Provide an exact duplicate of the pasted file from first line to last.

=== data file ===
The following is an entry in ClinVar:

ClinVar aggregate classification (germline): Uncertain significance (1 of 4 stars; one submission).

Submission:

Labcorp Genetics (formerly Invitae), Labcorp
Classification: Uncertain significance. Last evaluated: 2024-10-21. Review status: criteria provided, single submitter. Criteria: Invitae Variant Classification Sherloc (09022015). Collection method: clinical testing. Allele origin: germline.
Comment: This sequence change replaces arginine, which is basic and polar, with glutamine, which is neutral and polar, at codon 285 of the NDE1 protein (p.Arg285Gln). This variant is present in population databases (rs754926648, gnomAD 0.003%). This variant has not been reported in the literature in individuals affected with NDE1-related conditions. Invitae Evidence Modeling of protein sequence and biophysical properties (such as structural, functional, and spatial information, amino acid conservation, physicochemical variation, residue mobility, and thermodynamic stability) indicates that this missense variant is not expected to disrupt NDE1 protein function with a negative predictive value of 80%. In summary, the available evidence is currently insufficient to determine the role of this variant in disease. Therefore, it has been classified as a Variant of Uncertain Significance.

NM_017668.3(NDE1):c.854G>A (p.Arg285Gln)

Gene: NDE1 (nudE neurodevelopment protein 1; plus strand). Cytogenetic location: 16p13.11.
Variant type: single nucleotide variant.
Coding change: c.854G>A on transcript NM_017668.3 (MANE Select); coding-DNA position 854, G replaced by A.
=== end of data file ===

The following is an entry in ClinVar:

ClinVar aggregate classification (germline): Uncertain significance (1 of 4 stars; one submission).

Submission:

Labcorp Genetics (formerly Invitae), Labcorp
Classification: Uncertain significance. Last evaluated: 2024-10-21. Review status: criteria provided, single submitter. Criteria: Invitae Variant Classification Sherloc (09022015). Collection method: clinical testing. Allele origin: germline.
Comment: This sequence change replaces arginine, which is basic and polar, with glutamine, which is neutral and polar, at codon 285 of the NDE1 protein (p.Arg285Gln). This variant is present in population databases (rs754926648, gnomAD 0.003%). This variant has not been reported in the literature in individuals affected with NDE1-related conditions. Invitae Evidence Modeling of protein sequence and biophysical properties (such as structural, functional, and spatial information, amino acid conservation, physicochemical variation, residue mobility, and thermodynamic stability) indicates that this missense variant is not expected to disrupt NDE1 protein function with a negative predictive value of 80%. In summary, the available evidence is currently insufficient to determine the role of this variant in disease. Therefore, it has been classified as a Variant of Uncertain Significance.

NM_017668.3(NDE1):c.854G>A (p.Arg285Gln)

Gene: NDE1 (nudE neurodevelopment protein 1; plus strand). Cytogenetic location: 16p13.11.
Variant type: single nucleotide variant.
Coding change: c.854G>A on transcript NM_017668.3 (MANE Select); coding-DNA position 854, G replaced by A.